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Old 26-02-2014, 15:28   #16
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Re: Lee shore... What to do...

Pick an anchorage suitable for the expected weather. One of my favourites is open to the northwest, I have avoided it at times.

When you pick your spot to anchor make are that you have sufficient swing room from other vessels and from hazards in the water. Account for tide.

Listen to the weather. Watch the barometer and the sky.

When you do anchor make sure that you have sufficient rode, 5:1 minimum and more if you expect the winds to build. Put out two anchors if you are still concerned.

Set you anchors with the engine in reverse. As mentioned above.

If you do start to drag, let out more rode - if you have room. Start your engine and take some pressure off the rode.

Pick up and reset.

Leaving the anchorage may not be an option if the winds and seas are worse outside.

I have dragged anchor twice; both times on Isla Espiritu Santos on the same day in 45 knot winds n a Norther. I eventually went into 8 feet of water, dropped two anchors and 180 feet of rode. We sat an anchor watch, but stayed put.

We endured a Meltemi in Gümüşlük (Turkey) in one anchor and lots of rode. Another boat told us where the good holding was.
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Old 26-02-2014, 15:39   #17
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Get a bigger anchor. 2lbs per ft of boat length minimum and 300ft of chain ...
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Old 26-02-2014, 17:02   #18
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Re: Lee shore... What to do...

i anchor in lee shore situations because this is one grande leeshore...i set anchor while heading towards beach so if i drag, i am hopefully going to reset before beach, and i give myself plenty of room between me and beach. zihuatenejo is a classic example, as is the anchorage at la cruz de huanacaxtle in banderas bay. in those anchorages i anchor in 20-25 ft, into sandy or muddy rock infested shore....there are a few beautiful anchorages down this costalegre coastline of mexico that are absolutely beautiful and very lee shore with cliffs..... there are not many sudden storms in high season, aka winter, so, so far, this hasnt been an issue to anyone. beginning in may, however, when currents clock around to coming from south and spinning creations begin to become a weekly thing, i would not anchor anywhere from acapulco north to ensenada. some folks continue to sail in summer..just avoid the tormentas....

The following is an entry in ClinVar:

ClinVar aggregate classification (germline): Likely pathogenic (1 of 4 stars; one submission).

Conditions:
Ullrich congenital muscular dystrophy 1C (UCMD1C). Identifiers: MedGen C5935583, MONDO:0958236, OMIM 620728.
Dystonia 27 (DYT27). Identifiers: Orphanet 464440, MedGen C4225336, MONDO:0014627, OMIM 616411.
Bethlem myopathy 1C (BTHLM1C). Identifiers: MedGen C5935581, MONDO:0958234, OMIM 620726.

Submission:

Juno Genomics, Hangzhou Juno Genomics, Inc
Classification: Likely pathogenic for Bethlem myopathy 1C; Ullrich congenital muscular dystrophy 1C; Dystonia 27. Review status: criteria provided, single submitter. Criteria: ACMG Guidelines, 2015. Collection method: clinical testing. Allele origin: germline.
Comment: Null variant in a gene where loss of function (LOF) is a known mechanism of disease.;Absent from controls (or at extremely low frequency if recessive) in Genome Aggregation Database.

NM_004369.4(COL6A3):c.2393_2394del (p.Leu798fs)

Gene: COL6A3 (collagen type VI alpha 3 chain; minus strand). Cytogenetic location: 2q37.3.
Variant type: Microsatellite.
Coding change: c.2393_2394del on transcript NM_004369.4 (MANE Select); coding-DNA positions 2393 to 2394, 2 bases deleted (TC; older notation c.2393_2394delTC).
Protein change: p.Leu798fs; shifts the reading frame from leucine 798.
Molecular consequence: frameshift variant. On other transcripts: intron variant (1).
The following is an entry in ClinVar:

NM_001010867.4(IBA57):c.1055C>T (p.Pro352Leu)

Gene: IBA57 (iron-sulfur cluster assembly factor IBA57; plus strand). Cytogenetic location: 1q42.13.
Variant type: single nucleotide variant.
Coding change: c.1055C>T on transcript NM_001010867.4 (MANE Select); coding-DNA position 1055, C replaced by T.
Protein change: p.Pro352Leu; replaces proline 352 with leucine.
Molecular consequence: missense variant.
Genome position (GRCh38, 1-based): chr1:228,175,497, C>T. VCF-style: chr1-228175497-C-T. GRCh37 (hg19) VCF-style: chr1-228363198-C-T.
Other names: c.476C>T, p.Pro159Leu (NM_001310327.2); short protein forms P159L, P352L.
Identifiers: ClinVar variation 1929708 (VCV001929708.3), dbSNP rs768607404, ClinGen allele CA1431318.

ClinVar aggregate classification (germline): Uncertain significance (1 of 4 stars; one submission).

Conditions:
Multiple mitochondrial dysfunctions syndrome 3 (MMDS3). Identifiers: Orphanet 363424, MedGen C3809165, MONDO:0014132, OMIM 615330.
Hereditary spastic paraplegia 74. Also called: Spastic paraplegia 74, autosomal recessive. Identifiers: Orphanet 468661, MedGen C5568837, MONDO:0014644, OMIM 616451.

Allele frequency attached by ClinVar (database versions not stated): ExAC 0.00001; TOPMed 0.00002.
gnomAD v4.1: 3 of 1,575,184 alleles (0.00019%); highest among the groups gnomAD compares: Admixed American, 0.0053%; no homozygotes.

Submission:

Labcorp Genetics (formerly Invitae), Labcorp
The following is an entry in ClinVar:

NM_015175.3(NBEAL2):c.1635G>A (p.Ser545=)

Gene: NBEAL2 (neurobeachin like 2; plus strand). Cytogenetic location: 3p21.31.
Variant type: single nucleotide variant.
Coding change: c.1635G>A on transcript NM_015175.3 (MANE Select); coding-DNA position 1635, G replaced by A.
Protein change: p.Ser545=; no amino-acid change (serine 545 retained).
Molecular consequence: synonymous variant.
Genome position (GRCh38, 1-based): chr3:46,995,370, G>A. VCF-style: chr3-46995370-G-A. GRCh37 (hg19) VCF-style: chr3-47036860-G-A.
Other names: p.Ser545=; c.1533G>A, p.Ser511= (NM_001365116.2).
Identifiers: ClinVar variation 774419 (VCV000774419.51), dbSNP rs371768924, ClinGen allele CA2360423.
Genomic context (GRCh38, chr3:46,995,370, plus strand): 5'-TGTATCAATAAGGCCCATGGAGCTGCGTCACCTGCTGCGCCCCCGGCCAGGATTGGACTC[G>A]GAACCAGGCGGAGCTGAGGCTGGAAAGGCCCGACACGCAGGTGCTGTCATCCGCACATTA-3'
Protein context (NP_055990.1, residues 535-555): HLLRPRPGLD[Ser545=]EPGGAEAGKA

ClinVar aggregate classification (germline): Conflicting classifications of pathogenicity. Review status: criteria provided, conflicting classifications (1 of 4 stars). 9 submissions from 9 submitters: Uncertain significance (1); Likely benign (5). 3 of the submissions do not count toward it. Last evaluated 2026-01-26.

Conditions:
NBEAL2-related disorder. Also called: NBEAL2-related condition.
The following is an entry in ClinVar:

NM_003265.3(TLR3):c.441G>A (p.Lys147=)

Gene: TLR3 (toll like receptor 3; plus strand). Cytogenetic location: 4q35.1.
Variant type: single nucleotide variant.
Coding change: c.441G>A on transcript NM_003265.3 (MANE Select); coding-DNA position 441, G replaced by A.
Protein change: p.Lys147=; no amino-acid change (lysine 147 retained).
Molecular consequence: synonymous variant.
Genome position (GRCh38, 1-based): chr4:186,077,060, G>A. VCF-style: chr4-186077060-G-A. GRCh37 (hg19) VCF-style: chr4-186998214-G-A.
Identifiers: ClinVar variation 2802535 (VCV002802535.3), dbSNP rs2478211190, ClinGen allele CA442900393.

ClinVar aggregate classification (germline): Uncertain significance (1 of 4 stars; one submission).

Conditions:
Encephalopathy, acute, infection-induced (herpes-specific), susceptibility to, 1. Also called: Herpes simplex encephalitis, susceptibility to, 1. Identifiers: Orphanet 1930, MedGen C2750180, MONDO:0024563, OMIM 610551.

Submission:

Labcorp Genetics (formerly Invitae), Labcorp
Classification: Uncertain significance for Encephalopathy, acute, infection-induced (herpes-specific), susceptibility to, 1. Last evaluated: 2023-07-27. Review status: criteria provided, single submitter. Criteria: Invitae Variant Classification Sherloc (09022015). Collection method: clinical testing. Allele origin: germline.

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Old 27-02-2014, 03:27   #19
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Re: Lee shore... What to do...

I concur with most of what has been said, particularly being prepared to slip your anchor if you have to (particularly if you have been forced by circumstances to lay a second anchor; it's usually a no-brainer to leave at least that second one behind if you need to get out. Good point too from robert about preferably leaving under sail if possible, due to risk of fouling the prop otherwise)

And motoring ahead to ease the strain can help, but in rare circumstances it might actually pay to do the opposite, if (say) your snubber fails and the seas are more problematic than the windage, and/or an unfortunate frequency resonance is slamming your chain tight:

Very occasionally it might pay off to motor in reverse. In extreme cases you may need to continually vary the engine revs to keep the chain taut (or as taut as feasible) without applying too much load as big waves (or gusts) hit.

This tactic is particularly something to consider if you have a big, effective anchor (which will handle the extra sustained load) and a small chain (which may be at risk in severe snatching, more so if the chain is very high tensile, because high static strength exacts a price in terms of toughness, or impact resistance).
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Old 27-02-2014, 04:09   #20
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Re: Lee shore... What to do...

That exact thing happened to me in Studland Bay, and the wind was a gale. Wind backed right around from SW to E during the night.

What happens is you lose your shelter, and suddenly you're battered by waves. My snubber broke. We found ourselves in breaking surf. It was quite frightening.

What we did was to fire up the engine and pull up the anchor and bug out. It was one time when I was very, very, very happy to have 100 horsepower on tap to punch through the swell, and a variable pitch prop. If I remember correctly, 3000 RPM got us about 3 knots of headway, with waves crashing over the bow and running down the side-decks.

To get the anchor up, I had a crewman motor carefully ahead, avoiding overrunning the anchor. I pulled up chain in the troughs of the waves; then waited while the crests passed, then pulled up more, repeat until the anchor was up. The conditions were frightening to be wrestling with 55 kg anchor, and riding the bow like a bucking bronco; I was clipped on of course.